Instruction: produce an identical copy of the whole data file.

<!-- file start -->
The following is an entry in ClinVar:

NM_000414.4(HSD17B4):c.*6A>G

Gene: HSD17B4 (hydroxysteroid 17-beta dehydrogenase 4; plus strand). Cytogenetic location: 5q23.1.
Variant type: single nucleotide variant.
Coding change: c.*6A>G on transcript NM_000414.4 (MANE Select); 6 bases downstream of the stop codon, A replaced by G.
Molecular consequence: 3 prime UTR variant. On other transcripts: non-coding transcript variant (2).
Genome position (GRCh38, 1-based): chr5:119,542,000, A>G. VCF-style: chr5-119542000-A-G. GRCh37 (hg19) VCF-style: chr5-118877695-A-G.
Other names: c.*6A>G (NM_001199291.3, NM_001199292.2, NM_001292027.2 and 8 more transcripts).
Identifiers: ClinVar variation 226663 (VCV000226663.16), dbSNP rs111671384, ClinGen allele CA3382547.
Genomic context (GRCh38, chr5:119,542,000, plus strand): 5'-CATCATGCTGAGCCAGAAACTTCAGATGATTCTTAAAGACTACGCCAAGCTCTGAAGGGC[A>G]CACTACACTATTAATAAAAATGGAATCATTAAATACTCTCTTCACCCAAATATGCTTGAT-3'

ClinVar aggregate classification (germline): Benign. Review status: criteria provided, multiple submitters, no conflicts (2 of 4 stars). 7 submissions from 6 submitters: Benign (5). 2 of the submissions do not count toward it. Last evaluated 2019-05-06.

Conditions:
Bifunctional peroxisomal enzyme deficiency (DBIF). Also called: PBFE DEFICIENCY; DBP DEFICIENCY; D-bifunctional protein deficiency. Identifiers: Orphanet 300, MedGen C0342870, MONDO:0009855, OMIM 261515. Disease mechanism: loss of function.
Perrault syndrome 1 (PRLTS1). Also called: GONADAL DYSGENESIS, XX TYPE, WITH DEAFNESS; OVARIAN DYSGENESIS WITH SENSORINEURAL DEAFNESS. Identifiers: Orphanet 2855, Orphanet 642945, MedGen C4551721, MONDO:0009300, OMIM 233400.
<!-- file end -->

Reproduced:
The following is an entry in ClinVar:

NM_000414.4(HSD17B4):c.*6A>G

Gene: HSD17B4 (hydroxysteroid 17-beta dehydrogenase 4; plus strand). Cytogenetic location: 5q23.1.
Variant type: single nucleotide variant.
Coding change: c.*6A>G on transcript NM_000414.4 (MANE Select); 6 bases downstream of the stop codon, A replaced by G.
Molecular consequence: 3 prime UTR variant. On other transcripts: non-coding transcript variant (2).
Genome position (GRCh38, 1-based): chr5:119,542,000, A>G. VCF-style: chr5-119542000-A-G. GRCh37 (hg19) VCF-style: chr5-118877695-A-G.
Other names: c.*6A>G (NM_001199291.3, NM_001199292.2, NM_001292027.2 and 8 more transcripts).
Identifiers: ClinVar variation 226663 (VCV000226663.16), dbSNP rs111671384, ClinGen allele CA3382547.
Genomic context (GRCh38, chr5:119,542,000, plus strand): 5'-CATCATGCTGAGCCAGAAACTTCAGATGATTCTTAAAGACTACGCCAAGCTCTGAAGGGC[A>G]CACTACACTATTAATAAAAATGGAATCATTAAATACTCTCTTCACCCAAATATGCTTGAT-3'

ClinVar aggregate classification (germline): Benign. Review status: criteria provided, multiple submitters, no conflicts (2 of 4 stars). 7 submissions from 6 submitters: Benign (5). 2 of the submissions do not count toward it. Last evaluated 2019-05-06.

Conditions:
Bifunctional peroxisomal enzyme deficiency (DBIF). Also called: PBFE DEFICIENCY; DBP DEFICIENCY; D-bifunctional protein deficiency. Identifiers: Orphanet 300, MedGen C0342870, MONDO:0009855, OMIM 261515. Disease mechanism: loss of function.
Perrault syndrome 1 (PRLTS1). Also called: GONADAL DYSGENESIS, XX TYPE, WITH DEAFNESS; OVARIAN DYSGENESIS WITH SENSORINEURAL DEAFNESS. Identifiers: Orphanet 2855, Orphanet 642945, MedGen C4551721, MONDO:0009300, OMIM 233400.